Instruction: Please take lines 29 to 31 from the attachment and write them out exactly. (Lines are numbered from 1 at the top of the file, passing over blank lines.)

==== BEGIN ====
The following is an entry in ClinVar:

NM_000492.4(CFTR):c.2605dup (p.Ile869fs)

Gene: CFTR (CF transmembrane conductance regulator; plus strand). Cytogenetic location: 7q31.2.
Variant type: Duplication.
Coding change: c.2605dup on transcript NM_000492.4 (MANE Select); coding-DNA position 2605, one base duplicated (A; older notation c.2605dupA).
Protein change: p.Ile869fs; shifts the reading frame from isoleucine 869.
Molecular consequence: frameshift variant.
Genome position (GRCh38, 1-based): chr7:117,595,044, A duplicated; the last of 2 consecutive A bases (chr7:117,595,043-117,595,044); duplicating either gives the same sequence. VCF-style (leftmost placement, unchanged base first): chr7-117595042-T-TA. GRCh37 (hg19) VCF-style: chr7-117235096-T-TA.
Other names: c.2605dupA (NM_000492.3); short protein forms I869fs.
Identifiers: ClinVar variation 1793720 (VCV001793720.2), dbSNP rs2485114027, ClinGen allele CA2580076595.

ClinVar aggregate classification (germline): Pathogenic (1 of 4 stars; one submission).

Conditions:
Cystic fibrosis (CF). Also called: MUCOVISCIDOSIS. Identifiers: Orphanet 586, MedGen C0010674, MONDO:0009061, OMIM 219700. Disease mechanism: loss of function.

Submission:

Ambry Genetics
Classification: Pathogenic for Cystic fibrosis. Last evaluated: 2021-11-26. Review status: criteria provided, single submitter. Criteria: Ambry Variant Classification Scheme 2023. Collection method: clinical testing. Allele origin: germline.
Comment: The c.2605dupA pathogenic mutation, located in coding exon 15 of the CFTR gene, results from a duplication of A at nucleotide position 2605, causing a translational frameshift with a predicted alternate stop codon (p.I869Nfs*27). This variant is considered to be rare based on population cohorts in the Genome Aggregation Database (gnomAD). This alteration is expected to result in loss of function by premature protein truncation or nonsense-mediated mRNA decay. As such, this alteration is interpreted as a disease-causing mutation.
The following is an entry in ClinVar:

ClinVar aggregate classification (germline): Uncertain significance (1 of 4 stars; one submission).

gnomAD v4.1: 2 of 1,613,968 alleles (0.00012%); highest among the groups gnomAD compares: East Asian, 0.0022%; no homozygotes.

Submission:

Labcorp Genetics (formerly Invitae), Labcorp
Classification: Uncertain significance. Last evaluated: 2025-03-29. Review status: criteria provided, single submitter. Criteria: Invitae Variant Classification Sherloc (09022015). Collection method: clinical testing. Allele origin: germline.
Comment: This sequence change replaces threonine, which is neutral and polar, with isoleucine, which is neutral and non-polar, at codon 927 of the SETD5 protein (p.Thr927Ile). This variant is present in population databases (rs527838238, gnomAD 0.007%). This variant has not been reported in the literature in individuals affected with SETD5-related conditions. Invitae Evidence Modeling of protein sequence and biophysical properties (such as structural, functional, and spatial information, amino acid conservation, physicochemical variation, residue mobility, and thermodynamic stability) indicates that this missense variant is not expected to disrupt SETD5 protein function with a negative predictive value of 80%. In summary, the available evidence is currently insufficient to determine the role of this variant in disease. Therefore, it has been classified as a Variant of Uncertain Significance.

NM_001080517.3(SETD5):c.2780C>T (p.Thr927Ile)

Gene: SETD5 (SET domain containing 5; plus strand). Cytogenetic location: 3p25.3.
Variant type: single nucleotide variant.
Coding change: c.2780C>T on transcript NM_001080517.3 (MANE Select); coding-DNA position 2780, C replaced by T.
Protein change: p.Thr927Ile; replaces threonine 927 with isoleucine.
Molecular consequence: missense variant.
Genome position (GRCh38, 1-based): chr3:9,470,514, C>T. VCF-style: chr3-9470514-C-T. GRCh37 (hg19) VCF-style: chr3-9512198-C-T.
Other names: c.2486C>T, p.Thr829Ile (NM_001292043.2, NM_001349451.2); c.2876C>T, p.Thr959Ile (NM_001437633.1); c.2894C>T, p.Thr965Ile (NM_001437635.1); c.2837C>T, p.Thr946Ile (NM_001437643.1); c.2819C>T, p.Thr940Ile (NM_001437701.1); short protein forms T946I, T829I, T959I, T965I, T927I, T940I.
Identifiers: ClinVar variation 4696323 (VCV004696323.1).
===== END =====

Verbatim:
Protein change: p.Thr927Ile; replaces threonine 927 with isoleucine.
Molecular consequence: missense variant.
Genome position (GRCh38, 1-based): chr3:9,470,514, C>T. VCF-style: chr3-9470514-C-T. GRCh37 (hg19) VCF-style: chr3-9512198-C-T.